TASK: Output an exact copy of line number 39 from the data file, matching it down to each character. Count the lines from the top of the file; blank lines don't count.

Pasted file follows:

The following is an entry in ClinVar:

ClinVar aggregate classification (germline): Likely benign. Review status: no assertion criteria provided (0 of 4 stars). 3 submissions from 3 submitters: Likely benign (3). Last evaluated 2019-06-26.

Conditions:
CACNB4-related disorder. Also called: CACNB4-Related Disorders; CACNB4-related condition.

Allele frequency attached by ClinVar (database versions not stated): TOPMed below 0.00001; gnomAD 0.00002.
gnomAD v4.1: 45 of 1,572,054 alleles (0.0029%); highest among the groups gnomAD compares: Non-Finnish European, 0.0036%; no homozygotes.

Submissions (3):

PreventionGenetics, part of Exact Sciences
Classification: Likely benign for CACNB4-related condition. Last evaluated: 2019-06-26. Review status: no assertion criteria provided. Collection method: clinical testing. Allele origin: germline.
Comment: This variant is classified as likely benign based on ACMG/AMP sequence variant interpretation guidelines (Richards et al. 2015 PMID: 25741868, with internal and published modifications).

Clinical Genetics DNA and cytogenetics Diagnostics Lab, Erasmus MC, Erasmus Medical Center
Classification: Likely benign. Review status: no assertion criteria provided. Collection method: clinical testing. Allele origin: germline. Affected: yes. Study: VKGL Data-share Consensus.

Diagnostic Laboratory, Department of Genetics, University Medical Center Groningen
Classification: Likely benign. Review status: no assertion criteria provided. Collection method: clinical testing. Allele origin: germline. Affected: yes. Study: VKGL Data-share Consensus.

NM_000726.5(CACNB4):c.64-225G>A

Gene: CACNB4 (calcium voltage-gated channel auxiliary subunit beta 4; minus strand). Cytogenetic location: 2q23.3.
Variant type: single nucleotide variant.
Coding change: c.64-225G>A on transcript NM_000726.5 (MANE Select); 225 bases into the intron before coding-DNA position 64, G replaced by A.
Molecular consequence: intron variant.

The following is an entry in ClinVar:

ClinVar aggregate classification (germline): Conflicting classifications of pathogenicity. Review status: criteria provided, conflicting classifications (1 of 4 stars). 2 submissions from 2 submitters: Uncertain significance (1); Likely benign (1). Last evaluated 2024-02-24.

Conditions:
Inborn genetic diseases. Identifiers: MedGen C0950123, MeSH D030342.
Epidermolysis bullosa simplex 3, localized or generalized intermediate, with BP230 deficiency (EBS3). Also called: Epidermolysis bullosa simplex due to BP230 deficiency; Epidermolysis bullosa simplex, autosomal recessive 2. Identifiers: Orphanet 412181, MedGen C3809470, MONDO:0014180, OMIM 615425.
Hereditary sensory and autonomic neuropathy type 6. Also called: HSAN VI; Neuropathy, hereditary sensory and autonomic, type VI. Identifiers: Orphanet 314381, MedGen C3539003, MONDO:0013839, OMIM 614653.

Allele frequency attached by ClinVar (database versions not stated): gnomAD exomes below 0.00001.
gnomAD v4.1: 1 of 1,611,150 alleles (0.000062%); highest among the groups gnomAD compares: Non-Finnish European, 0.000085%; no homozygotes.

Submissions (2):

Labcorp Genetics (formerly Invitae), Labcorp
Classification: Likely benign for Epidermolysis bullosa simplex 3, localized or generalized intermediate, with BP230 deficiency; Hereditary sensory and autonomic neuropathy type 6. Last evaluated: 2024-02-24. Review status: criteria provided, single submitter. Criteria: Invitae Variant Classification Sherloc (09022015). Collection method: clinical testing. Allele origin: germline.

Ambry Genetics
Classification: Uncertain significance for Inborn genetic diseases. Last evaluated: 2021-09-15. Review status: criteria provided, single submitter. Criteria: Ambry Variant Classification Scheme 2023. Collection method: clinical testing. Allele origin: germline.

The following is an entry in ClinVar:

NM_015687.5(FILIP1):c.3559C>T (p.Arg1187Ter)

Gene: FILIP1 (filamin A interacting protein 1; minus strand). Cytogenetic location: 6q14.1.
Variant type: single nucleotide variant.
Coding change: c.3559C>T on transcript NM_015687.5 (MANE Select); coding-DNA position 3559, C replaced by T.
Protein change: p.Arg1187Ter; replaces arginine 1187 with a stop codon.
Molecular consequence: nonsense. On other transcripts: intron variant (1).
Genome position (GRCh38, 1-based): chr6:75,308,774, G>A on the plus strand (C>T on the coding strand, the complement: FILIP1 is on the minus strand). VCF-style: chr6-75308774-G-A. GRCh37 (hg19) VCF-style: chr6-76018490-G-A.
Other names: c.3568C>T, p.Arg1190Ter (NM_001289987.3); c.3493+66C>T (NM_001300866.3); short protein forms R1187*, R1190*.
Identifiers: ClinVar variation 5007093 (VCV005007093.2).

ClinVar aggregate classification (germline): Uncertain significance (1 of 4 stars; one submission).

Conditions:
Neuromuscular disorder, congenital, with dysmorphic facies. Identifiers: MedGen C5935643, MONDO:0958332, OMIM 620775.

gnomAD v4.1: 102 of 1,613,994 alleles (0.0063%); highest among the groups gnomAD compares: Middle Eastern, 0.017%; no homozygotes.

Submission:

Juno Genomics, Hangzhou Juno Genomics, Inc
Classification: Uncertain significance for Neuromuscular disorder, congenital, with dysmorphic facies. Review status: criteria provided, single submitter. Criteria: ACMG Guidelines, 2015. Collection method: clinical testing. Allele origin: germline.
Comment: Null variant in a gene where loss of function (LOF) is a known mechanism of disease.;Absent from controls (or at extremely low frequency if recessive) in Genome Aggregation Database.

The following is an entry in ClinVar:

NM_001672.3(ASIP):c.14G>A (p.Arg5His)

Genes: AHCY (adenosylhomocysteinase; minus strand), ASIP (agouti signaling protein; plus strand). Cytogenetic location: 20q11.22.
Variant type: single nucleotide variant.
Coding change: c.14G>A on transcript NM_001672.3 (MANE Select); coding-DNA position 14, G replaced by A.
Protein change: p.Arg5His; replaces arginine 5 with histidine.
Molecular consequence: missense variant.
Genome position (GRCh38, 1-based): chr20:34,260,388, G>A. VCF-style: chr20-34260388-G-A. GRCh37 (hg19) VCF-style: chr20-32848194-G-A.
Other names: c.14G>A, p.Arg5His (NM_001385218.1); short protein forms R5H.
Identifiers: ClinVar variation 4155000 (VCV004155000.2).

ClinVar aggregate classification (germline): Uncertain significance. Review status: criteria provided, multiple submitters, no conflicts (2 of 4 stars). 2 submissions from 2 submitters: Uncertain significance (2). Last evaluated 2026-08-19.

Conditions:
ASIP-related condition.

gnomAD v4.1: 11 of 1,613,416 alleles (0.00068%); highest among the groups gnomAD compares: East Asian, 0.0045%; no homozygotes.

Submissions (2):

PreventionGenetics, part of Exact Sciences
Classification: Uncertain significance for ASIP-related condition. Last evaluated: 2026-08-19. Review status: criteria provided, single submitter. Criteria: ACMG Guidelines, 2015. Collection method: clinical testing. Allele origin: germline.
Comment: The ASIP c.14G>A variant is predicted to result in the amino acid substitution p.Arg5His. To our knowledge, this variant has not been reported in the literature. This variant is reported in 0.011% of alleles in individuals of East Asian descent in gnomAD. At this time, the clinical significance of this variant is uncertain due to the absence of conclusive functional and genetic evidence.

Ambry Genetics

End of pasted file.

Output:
Molecular consequence: nonsense. On other transcripts: intron variant (1).